Albert Pujols Wins 2009 National League MVP
Albert Pujols has officially been named the National League’s most valuable player for 2009.
This is Mr. Pujols’ third MVP honor, previously being named NL MVP in 2008 and 2005. Earlier this award season the St. Louis Cardinal first baseman collected his fifth Silver Slugger award and his second Hank Aaron award. 2009 also brought his eighth All-Star selection via the most votes of any player in either league and depending on your definition of “decade”; he was named the ‘Player Of’ this past one by The Sporting News.
In summary: Your resume sucks in comparison.
It used to be said that the most unfortunate job in baseball was being a first base farm hand for the Cardinals. You could be a combination of Derrick Lee, Mark Teixeira, and Adrian Gonzalez rolled into one and you’d have exactly a 0.0 percent chance of playing in Major League Baseball until you got traded or moved positions. But now?
Now it’s unfortunate to play baseball anywhere in the National League if you care about awards. Because Jose Alberto Pujols doesn’t regress. And your favorite player wasn’t better than him when Albert started.
He’s like a bad case of the herpes for the opposition- you think he’s going to eventually go away if you just ride out an outbreak of massive moon shots and frozen ropes. But he doesn’t. He won’t.
Here’s a short list of the statistics that Mr. Pujols led the league in for 2009: Home Runs, Runs, On Base Percentage, OPS, OPS+, Total Bases and Intentional Walks. Pretty much the best any team could even hope for, right?
Let’s ask El Hombre...Albert, what do you think? “I had a nice season, but it could have been better. We didn’t accomplish our goals and that’s partly my fault.”
STOP IT. You egomaniac! I don’t know if I should slap some sense into his face or eat a piece of Apple Pie. You’re going to get a reputation with such bombast, sir.
Want to know the best part? He hasn’t turned 30 yet. (As far as we know, but still.) That means the best four to six years of this Dominican monster’s career are theoretically STILL AHEAD.
For the foreseeable future, the St. Louis Cardinals will be anchored by the best player in baseball, who also happens to be the best player in baseball from the past 50 years. And if you want to argue that last point, bet me. I’ll take Pujols’ career to date plus the next 10 years. As much as you want.
The past nine seasons of Pujols have been a warmup. The opening act. The appetizer before the meal. He’s three MVP’s down and just getting started with the meat of his career. He’s a Hall of Fame player now with a hall of fame career ahead of him if he was a rookie again.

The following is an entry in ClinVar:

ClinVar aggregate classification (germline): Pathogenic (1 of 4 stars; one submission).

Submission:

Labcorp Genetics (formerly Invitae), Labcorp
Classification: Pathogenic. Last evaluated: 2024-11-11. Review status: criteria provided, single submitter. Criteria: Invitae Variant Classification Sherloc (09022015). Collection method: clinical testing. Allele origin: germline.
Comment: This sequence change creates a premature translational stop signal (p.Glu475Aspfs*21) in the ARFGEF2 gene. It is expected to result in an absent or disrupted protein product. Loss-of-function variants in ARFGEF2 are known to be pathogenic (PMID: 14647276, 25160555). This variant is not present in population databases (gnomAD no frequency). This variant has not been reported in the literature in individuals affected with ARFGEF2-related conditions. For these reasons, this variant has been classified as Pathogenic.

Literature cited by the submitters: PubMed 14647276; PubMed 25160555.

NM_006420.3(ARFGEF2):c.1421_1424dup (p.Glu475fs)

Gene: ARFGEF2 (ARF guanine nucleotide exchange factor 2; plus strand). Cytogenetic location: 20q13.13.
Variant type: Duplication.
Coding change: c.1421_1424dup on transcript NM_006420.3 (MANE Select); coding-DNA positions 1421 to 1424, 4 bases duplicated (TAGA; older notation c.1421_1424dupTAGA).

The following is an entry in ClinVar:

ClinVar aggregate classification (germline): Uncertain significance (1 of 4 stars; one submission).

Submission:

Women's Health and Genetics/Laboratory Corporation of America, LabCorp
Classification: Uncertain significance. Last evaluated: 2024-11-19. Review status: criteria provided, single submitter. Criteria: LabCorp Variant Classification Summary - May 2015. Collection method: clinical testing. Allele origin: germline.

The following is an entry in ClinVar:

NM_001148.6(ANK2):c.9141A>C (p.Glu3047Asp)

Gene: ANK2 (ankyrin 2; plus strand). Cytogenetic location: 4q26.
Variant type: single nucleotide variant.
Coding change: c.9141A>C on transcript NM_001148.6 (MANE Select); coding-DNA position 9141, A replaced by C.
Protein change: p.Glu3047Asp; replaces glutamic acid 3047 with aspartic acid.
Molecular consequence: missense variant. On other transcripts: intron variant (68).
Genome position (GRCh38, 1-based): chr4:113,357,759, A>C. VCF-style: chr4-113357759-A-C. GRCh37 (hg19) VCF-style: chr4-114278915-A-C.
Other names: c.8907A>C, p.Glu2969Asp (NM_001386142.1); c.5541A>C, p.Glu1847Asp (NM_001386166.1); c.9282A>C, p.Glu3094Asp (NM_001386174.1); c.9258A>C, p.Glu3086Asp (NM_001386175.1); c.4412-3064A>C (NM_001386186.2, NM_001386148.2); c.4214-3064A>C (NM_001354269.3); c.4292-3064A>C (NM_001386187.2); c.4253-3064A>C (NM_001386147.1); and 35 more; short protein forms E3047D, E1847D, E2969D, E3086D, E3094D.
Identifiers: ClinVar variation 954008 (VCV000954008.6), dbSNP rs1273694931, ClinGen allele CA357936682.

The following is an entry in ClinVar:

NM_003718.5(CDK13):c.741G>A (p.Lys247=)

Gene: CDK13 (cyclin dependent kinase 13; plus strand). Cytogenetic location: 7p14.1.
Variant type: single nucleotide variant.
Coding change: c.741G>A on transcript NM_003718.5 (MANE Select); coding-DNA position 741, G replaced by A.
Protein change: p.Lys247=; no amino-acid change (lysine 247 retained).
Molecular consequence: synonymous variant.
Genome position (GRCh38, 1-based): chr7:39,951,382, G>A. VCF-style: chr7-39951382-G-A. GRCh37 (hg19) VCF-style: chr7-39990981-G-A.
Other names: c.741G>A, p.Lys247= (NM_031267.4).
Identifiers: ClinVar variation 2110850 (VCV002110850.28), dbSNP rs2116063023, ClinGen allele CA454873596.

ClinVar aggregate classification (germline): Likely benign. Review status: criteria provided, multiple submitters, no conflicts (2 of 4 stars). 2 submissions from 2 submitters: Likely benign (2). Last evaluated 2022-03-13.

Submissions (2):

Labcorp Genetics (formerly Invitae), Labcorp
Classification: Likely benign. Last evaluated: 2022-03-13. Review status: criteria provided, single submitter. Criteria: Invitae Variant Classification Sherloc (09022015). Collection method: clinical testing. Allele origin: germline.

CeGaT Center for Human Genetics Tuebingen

He’s the one player in baseball that we will go to our grave telling people that whatever youngster they’re talking about is not one-tenth of Albert.
I think I just heard a Cub fan do a Wrigley urinal slide .
In fact, Albert’s SO great, here are three moments you completely forgot about, but happened just this year:
1) He knocked the ‘I’ out of Big Mac Land . McDonald’s got their money’s worth of advertising with one swing as The Machine went top tank on the signage above left field. Those things aren’t built without some heft- that shot was heavy.
2) He beat Shaq in a HR Derby . In the middle of the season, AP took Mr. O’Neal to the woodshed, decimating any shred of manhood this 7’0" giant thought he had. Even when ABC heavily edited the contest to air- it still ended up being a blowout. Most athletes took this Shaq Vs. show at its face value: a lark. Mr. Pujols didn’t. He competes. That’s what he does.
3) He shot his first SportsCenter commercial spot . Not the most spirited writing, but he still was able to convince John Anderson and Steve Levy to back the F up before he dealt with their punk asses. Look for at least a local Emmy before the end of 2010.
On a personal note, this column was very hard to write. Covering the Cardinals for years now, I can personally attest to how hard it is to write an original knob-slobbing piece on Albert Pujols. Just when you think you’re going over the top—he proves you to be woefully short on praise. You write A, he does A and then B and usually C, too. And on it goes.
So all we can really say at this point is this; Congratulations and Thank You, Albert. You’re the MVP for 2009. We didn’t expect less, but you still over-delivered.
What is the duplicate article?
Why is this article offensive?
Where is this article plagiarized from?
Why is this article poorly edited?